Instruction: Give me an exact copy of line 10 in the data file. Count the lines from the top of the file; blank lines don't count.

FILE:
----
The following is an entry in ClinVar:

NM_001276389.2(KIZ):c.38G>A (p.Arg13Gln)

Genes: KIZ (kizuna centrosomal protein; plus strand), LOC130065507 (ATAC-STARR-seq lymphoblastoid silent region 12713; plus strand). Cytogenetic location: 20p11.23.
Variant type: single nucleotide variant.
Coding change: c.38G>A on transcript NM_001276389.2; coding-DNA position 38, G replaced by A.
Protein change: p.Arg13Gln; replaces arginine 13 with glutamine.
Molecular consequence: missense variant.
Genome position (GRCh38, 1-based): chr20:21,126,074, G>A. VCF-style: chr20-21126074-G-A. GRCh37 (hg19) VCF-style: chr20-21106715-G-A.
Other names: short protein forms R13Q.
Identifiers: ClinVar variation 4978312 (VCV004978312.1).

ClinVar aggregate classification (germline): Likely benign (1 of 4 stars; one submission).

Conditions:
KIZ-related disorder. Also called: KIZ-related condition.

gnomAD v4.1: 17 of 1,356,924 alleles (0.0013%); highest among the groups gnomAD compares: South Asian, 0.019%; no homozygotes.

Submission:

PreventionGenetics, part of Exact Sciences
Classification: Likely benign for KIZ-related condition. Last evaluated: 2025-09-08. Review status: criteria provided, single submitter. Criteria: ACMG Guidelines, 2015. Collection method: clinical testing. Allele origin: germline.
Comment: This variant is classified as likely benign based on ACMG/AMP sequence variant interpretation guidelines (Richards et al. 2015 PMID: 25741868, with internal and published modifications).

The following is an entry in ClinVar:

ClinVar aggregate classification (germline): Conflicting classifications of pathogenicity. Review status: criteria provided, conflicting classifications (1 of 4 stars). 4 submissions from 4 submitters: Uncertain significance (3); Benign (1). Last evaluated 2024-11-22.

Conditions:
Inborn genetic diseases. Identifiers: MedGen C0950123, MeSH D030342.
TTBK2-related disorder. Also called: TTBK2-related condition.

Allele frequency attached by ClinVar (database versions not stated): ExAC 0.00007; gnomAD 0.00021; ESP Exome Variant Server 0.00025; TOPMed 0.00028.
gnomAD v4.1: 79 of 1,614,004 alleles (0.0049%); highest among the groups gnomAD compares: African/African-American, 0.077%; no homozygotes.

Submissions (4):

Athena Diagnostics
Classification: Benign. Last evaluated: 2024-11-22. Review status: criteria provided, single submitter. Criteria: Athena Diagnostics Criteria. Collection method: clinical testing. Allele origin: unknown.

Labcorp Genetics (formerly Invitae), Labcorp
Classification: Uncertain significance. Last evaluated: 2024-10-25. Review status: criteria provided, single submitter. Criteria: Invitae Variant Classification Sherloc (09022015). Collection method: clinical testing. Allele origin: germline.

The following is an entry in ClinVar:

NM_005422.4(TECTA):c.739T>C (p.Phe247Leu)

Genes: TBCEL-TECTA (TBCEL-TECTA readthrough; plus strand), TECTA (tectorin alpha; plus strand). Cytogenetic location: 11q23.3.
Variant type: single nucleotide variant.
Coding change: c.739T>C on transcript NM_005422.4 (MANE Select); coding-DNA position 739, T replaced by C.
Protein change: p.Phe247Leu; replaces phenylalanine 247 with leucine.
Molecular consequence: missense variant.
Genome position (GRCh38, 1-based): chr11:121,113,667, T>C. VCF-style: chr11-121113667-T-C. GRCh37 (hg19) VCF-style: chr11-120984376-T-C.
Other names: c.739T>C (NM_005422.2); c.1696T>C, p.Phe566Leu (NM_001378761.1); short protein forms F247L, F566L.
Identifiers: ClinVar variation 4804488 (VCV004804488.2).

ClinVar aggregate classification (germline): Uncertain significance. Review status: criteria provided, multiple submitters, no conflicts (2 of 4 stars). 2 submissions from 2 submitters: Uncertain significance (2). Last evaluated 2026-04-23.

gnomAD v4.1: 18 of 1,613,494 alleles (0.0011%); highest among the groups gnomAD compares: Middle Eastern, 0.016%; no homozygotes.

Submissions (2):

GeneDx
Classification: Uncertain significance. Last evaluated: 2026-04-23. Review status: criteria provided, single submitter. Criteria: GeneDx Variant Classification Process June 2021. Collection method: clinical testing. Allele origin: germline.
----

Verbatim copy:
Identifiers: ClinVar variation 4978312 (VCV004978312.1).